Each year, fawns are discovered by people who mistakenly think the animals have been abandoned or injured, as they will remain curled up and motionless when approached. However, this is normal behavior for a fawn, and, along with their lack of scent, helps them avoid detection by predators. Mother deer (does) feed their young infrequently (up to 8 hours between feedings), but usually remain nearby, either feeding or bedded down.
All of this is to say that fawns should be left alone unless they have suffered an apparent injury. Fawns that have been touched by humans or removed from the wild for a short period will still be fed by the mothers if returned.
Here are some other fawn facts, courtesy of the Massachusetts Dept. of Fisheries & Wildlife:
- Fawns view humans as predators and will drop their heads and freeze to avoid detection.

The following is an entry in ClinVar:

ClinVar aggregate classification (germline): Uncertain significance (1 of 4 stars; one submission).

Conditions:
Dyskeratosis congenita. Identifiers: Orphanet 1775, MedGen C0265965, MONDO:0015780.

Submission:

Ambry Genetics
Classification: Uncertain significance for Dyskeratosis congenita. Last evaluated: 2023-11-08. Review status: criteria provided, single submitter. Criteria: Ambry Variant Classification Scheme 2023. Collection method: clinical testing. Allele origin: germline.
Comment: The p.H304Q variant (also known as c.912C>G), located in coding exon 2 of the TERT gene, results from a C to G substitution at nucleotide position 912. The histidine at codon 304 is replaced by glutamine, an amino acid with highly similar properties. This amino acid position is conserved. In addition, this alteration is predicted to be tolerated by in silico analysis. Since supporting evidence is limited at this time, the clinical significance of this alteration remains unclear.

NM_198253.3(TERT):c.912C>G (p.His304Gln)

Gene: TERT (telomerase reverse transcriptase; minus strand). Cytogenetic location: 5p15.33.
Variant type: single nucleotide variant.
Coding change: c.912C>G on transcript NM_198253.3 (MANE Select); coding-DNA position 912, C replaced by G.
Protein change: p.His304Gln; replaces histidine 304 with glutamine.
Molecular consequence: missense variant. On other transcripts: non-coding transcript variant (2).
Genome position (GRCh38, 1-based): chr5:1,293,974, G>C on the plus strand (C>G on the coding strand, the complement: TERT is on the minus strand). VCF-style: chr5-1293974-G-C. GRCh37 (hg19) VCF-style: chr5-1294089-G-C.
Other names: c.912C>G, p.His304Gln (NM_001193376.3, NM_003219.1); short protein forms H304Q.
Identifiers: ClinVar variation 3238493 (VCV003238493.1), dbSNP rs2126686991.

- Fawns can bleat in a way that sounds like crying if they are disturbed or are trying to locate their mother.
- Fawns are commonly found bedded in brushy areas with vegetative cover or even in some grassy areas in suburban areas close to homes or near roadways. Their mother felt this was a safe place for the fawn. Only if a fawn is in real danger should you interfere by moving it to a nearby forested or shrubby area where there is thick cover. Then leave quickly, so the fawn does not follow, and don’t linger. The mother will not come if you are nearby.
- Young fawns remain bedded, alone for most of the day and night. The mother will return several times to nurse briefly. She will not approach if people are nearby.
- All fawns appear skinny, but it’s not an indication that they are abandoned or starving. If disturbed, they may also look like they are weak or having trouble walking. Never feed a fawn; their stomachs are sensitive, and the food or milk you give them can be very harmful.